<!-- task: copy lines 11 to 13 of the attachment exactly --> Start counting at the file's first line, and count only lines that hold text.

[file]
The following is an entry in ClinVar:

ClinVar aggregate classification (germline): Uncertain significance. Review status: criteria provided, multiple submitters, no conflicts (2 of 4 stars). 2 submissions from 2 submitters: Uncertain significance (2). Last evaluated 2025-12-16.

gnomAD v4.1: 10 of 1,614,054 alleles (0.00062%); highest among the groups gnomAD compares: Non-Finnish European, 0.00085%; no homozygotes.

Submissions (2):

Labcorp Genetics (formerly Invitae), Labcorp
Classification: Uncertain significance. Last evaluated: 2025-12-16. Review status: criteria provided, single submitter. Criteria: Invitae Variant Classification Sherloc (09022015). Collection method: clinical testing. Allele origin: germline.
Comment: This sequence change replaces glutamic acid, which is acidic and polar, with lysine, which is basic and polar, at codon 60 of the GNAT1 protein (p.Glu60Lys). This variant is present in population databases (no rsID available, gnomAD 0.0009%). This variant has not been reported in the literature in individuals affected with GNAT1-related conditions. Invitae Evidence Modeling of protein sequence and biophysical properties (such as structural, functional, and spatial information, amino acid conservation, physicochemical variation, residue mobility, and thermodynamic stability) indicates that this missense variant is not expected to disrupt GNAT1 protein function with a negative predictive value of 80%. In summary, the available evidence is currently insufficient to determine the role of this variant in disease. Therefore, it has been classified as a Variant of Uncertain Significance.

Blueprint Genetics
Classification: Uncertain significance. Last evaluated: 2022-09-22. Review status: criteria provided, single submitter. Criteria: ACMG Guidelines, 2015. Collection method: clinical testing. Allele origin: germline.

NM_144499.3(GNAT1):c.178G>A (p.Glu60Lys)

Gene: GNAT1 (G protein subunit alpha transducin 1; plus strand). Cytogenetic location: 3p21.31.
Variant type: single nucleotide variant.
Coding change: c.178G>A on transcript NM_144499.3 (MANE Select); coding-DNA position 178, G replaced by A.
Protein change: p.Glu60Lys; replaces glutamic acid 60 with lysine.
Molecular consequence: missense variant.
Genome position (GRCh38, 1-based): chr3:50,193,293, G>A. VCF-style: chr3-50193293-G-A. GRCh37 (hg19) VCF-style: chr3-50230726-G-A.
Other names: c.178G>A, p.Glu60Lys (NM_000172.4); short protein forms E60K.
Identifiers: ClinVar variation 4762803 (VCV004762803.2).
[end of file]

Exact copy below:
Gene: GNAT1 (G protein subunit alpha transducin 1; plus strand). Cytogenetic location: 3p21.31.
Variant type: single nucleotide variant.
Coding change: c.178G>A on transcript NM_144499.3 (MANE Select); coding-DNA position 178, G replaced by A.